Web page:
Saturday, May 26, 2012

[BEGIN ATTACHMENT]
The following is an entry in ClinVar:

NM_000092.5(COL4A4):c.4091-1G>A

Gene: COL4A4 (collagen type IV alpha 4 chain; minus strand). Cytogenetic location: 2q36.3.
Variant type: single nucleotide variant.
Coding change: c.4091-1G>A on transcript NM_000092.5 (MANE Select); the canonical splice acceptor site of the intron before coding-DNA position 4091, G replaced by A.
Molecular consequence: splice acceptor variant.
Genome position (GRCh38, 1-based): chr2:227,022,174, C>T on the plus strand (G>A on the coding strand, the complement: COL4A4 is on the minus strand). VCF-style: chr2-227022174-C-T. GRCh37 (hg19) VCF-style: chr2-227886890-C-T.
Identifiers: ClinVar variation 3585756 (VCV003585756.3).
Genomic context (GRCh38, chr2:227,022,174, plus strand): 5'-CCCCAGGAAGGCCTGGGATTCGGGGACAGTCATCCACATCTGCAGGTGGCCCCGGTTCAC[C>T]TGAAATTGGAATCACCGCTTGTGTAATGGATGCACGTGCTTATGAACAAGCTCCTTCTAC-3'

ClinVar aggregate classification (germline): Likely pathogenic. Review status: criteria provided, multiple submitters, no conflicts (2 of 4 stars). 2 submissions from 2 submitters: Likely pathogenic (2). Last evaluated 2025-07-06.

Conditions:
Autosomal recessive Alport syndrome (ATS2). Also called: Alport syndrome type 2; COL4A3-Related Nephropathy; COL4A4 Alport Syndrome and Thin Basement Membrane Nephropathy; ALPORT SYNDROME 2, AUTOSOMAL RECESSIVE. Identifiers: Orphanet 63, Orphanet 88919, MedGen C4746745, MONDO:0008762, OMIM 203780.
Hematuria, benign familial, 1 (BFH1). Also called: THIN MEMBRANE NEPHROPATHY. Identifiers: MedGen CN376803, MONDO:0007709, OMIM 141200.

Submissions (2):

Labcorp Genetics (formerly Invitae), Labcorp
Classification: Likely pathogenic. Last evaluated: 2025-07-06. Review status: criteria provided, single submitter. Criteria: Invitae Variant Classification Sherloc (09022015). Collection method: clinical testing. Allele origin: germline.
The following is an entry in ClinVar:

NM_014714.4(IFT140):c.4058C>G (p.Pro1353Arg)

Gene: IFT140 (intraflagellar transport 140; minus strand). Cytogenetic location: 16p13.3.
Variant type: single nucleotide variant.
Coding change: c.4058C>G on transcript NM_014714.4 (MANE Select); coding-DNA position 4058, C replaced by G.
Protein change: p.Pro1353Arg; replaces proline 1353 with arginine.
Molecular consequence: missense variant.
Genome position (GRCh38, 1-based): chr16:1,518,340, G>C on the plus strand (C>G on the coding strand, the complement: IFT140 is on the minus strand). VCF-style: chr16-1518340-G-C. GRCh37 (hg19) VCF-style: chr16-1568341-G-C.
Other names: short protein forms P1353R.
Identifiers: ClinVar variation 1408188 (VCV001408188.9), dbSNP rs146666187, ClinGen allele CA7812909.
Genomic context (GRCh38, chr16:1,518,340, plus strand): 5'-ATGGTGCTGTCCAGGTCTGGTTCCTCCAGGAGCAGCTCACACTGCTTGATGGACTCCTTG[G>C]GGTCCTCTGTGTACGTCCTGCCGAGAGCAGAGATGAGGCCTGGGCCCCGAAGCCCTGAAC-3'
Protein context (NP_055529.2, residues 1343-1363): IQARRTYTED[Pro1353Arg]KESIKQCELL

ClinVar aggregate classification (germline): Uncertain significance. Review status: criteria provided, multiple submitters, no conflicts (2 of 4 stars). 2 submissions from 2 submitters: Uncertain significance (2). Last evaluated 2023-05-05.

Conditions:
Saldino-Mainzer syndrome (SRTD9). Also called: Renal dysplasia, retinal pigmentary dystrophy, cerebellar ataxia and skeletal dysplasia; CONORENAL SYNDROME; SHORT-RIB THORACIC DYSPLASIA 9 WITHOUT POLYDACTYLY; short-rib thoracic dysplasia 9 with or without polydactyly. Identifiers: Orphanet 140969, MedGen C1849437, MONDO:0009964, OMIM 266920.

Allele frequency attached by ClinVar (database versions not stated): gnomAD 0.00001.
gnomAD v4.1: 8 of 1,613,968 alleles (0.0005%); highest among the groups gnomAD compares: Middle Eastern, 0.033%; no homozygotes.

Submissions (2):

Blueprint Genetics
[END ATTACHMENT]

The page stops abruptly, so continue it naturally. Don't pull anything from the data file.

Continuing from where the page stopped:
At the dead end, I turn back, but there is no point in retracing my steps as my steps were altogether random in the first place, I see that now. I understand suddenly that intention is simply a fiction we tell ourselves so as to differentiate ourselves in our own heads from the starfish. Perhaps the starfish are doing something similar in their entirely alien fashion. Perhaps they are better able to accomplish whatever they set out to accomplish. Mostly to move from one place to another, I imagine (the same as us). To surround and consume organisms weaker than themselves. In the dim light cast by highway signs that rise high above that part of the city, the skin on my arm begins to look as if it were thin and papery, just the sort of thing that might tear and release its contents should it rub up against something solid. My concern grows out of all rational proportion and I move to the center of the street so as to avoid the garbage cans and benches and anything solid that I can’t see but that I know is out there and just waiting to cause me pain. Ten or twelve hours pass in this fashion and before I know it the sun is up and I am no closer to my original goal than I was when I set out. Farther away, in fact, because I can no longer recall what that goal was. Just when I am ready to give in to despair, to lie down in a garbage-strewn lot I have discovered and let the insects consume me, I see Eulalie scurrying between buildings two blocks away, pushing her wheelbarrow and kicking violently in the direction of anyone who attempts to impede her progress. I was right! I saw in my mind that she made use of a wheelbarrow and my vision turned out to be true, unless of course, this too is a vision and I will find neither Eulalie nor the wheelbarrow once I corner the apparition in the alleyway in which it has disappeared. That possibility frightens me so much that I am unable to move from the spot where I am standing and eventually people begin to gather around me, asking questions, occasionally poking me with a stick or waving their hands in front of my face to determine if I am responsive, if perhaps I have had a stroke. Their concern makes me hungry for some reason and I search through the pockets of my coat to see if I have any crackers or loose seeds, but all I find is a single piece of yellow gypsum I had managed somehow to overlook previously. Oh ecstatic day! I bolt the substance and feel the effects almost immediately – the slow hum of the gears of the world turning on its axis become gradually audible, the curtain of unreality lowered over everything visible, altering it irrevocably without obscuring or distorting it, without eliminating so much as a single leaf on a single nearby tree or a syllable of the words spoken by those who have lost their concern for me and are now grumbling at the shabby way I have treated them, even hatching plots to avenge themselves upon me for tricking them into believing I was in mortal distress through no obvious fault of my own when in all actuality I had brought whatever adverse consequences I was experiencing down upon myself through the misuse of substances each of them had heard of previously, even if they had never before used them, or believed in their existence. They had considered them the stuff of legend and fairy tale until that moment when they saw me pop a grain of gypsum into my mouth and turn before their very eyes into something simultaneously both human and less-than-human, something very similar to the portraits of ordinary people they might have run across hanging on the walls of a local museum that is not known particularly for its collection of portraiture so much as it is known for its extensive collection of medieval suits of armor.